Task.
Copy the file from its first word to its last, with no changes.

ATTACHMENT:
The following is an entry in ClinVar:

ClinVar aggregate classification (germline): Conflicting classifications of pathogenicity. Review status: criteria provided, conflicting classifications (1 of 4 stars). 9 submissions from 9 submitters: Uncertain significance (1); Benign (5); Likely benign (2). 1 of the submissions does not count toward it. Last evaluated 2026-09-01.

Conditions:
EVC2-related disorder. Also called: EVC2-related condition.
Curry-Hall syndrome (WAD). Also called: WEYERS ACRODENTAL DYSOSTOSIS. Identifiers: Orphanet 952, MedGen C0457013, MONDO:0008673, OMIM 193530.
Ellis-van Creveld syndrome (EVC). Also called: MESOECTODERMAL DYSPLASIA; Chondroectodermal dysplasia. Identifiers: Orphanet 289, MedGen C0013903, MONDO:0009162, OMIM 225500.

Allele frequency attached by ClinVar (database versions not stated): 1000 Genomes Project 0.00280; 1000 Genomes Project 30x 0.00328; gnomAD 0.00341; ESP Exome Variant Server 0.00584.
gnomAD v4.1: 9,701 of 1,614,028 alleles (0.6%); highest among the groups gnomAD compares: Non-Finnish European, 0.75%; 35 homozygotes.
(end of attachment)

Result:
The following is an entry in ClinVar:

ClinVar aggregate classification (germline): Conflicting classifications of pathogenicity. Review status: criteria provided, conflicting classifications (1 of 4 stars). 9 submissions from 9 submitters: Uncertain significance (1); Benign (5); Likely benign (2). 1 of the submissions does not count toward it. Last evaluated 2026-09-01.

Conditions:
EVC2-related disorder. Also called: EVC2-related condition.
Curry-Hall syndrome (WAD). Also called: WEYERS ACRODENTAL DYSOSTOSIS. Identifiers: Orphanet 952, MedGen C0457013, MONDO:0008673, OMIM 193530.
Ellis-van Creveld syndrome (EVC). Also called: MESOECTODERMAL DYSPLASIA; Chondroectodermal dysplasia. Identifiers: Orphanet 289, MedGen C0013903, MONDO:0009162, OMIM 225500.

Allele frequency attached by ClinVar (database versions not stated): 1000 Genomes Project 0.00280; 1000 Genomes Project 30x 0.00328; gnomAD 0.00341; ESP Exome Variant Server 0.00584.
gnomAD v4.1: 9,701 of 1,614,028 alleles (0.6%); highest among the groups gnomAD compares: Non-Finnish European, 0.75%; 35 homozygotes.